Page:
excitation light, a phenomenon that has become to be known as the Stokes shift.

Fluorescence microscopy is an excellent method of studying material that can be made to

fluoresce, either in its natural form (termed primary or autofluorescence) or when treated with

chemicals capable of fluorescing (known as secondary fluorescence).

Fluorochromes are stains, which attach themselves to visible or sub-visible organic matter.

These fluorochromes, capable of absorbing and then re-radiating light, are often highly specific

in their attachment targeting and have significant yield in absorption-emission ratios (a concept

termed quantum yield). This makes fluorochromes extremely valuable in biological applications.

The growth in the use of fluorescence microscopes is closely linked to the development of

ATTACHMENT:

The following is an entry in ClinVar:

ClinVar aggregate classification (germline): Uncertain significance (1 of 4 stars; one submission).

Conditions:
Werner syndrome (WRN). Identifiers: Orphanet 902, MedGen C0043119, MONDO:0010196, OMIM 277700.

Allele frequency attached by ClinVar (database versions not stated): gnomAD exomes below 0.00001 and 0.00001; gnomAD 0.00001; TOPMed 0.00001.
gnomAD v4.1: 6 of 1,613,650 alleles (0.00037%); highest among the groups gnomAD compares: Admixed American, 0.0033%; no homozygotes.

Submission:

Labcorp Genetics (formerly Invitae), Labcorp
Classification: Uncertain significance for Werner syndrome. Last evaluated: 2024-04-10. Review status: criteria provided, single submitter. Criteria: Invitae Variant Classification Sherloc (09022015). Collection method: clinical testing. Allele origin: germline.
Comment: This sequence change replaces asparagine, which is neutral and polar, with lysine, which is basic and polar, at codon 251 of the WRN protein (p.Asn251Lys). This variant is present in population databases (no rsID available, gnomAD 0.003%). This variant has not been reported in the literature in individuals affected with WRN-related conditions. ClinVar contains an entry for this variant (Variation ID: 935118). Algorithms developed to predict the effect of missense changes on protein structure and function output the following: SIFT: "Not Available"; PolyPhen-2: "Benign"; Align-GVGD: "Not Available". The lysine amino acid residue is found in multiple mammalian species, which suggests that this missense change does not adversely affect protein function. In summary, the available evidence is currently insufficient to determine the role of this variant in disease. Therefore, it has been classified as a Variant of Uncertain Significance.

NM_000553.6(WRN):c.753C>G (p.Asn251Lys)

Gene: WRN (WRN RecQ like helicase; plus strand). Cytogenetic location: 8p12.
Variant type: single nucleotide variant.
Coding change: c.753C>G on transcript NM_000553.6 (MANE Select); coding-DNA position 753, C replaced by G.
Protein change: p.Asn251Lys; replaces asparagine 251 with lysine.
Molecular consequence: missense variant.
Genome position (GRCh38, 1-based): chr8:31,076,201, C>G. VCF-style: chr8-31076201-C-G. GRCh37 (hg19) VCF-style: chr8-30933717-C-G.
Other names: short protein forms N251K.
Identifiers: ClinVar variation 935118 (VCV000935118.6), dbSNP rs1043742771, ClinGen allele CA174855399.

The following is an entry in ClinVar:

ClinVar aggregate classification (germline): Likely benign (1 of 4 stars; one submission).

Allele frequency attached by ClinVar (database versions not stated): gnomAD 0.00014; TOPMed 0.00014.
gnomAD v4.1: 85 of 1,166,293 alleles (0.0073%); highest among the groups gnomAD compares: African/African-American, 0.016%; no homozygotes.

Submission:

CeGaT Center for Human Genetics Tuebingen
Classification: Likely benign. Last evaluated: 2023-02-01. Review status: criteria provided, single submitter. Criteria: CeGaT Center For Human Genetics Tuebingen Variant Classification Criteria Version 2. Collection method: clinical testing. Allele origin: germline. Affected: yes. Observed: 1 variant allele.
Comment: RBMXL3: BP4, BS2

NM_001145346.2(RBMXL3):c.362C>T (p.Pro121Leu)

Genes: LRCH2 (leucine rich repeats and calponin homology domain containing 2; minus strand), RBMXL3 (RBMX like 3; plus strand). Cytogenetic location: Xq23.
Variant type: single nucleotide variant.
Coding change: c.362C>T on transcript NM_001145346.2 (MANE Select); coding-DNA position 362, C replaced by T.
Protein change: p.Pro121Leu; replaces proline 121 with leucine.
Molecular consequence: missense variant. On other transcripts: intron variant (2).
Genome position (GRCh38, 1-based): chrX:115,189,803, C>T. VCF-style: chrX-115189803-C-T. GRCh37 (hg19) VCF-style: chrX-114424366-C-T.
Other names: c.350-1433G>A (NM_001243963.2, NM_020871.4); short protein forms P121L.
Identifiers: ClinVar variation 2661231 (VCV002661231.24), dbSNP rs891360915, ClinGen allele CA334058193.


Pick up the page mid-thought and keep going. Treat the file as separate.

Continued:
hundreds of fluorochromes with known intensity curves of excitation (absorption) and emission

and well-understood biological structure targets.

Once a molecule has absorbed energy in the form of electromagnetic radiation, there are a

number of routes by which it can return to ground state (Figure 1-2).

1.4 Fluorescence Correlation Spectroscopy (FCS)

Fluorescence correlation spectroscopy (FCS) is an experimental technique, developed to

study kinetic processes through the statistical analysis of equilibrium fluctuations. A

fluorescence signal is coupled to the different states of the system of interest, so that spontaneous

fluctuations in the system's state generate variations in fluorescence. The autocorrelation